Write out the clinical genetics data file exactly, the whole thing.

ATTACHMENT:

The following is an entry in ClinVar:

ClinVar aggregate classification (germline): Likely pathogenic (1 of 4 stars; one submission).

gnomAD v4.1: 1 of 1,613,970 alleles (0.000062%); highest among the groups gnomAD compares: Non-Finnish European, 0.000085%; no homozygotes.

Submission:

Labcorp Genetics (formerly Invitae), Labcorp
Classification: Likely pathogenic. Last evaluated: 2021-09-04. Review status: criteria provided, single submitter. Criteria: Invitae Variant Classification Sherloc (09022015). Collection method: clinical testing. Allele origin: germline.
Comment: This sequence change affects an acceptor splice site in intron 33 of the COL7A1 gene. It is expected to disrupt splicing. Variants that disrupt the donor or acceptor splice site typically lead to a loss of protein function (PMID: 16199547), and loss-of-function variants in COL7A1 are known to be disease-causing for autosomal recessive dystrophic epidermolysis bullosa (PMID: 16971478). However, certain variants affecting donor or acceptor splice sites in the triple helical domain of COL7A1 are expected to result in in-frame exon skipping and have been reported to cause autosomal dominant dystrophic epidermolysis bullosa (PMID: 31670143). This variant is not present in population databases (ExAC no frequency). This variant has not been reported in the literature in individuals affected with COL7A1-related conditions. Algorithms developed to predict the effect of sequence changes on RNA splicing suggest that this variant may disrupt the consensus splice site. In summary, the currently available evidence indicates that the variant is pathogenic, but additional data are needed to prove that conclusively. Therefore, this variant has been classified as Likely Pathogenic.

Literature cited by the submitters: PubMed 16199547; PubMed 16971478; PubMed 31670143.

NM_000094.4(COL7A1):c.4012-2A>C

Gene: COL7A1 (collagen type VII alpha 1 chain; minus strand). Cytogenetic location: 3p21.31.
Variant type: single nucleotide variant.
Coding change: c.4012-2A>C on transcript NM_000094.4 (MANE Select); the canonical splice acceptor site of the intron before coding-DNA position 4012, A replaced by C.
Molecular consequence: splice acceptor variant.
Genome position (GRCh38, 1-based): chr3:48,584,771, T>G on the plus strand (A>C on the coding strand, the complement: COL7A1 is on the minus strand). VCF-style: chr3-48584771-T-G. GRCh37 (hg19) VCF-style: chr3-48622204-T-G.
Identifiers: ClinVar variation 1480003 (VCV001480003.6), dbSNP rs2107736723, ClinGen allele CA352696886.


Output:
The following is an entry in ClinVar:

ClinVar aggregate classification (germline): Likely pathogenic (1 of 4 stars; one submission).

gnomAD v4.1: 1 of 1,613,970 alleles (0.000062%); highest among the groups gnomAD compares: Non-Finnish European, 0.000085%; no homozygotes.

Submission:

Labcorp Genetics (formerly Invitae), Labcorp
Classification: Likely pathogenic. Last evaluated: 2021-09-04. Review status: criteria provided, single submitter. Criteria: Invitae Variant Classification Sherloc (09022015). Collection method: clinical testing. Allele origin: germline.
Comment: This sequence change affects an acceptor splice site in intron 33 of the COL7A1 gene. It is expected to disrupt splicing. Variants that disrupt the donor or acceptor splice site typically lead to a loss of protein function (PMID: 16199547), and loss-of-function variants in COL7A1 are known to be disease-causing for autosomal recessive dystrophic epidermolysis bullosa (PMID: 16971478). However, certain variants affecting donor or acceptor splice sites in the triple helical domain of COL7A1 are expected to result in in-frame exon skipping and have been reported to cause autosomal dominant dystrophic epidermolysis bullosa (PMID: 31670143). This variant is not present in population databases (ExAC no frequency). This variant has not been reported in the literature in individuals affected with COL7A1-related conditions. Algorithms developed to predict the effect of sequence changes on RNA splicing suggest that this variant may disrupt the consensus splice site. In summary, the currently available evidence indicates that the variant is pathogenic, but additional data are needed to prove that conclusively. Therefore, this variant has been classified as Likely Pathogenic.

Literature cited by the submitters: PubMed 16199547; PubMed 16971478; PubMed 31670143.

NM_000094.4(COL7A1):c.4012-2A>C

Gene: COL7A1 (collagen type VII alpha 1 chain; minus strand). Cytogenetic location: 3p21.31.
Variant type: single nucleotide variant.
Coding change: c.4012-2A>C on transcript NM_000094.4 (MANE Select); the canonical splice acceptor site of the intron before coding-DNA position 4012, A replaced by C.
Molecular consequence: splice acceptor variant.
Genome position (GRCh38, 1-based): chr3:48,584,771, T>G on the plus strand (A>C on the coding strand, the complement: COL7A1 is on the minus strand). VCF-style: chr3-48584771-T-G. GRCh37 (hg19) VCF-style: chr3-48622204-T-G.
Identifiers: ClinVar variation 1480003 (VCV001480003.6), dbSNP rs2107736723, ClinGen allele CA352696886.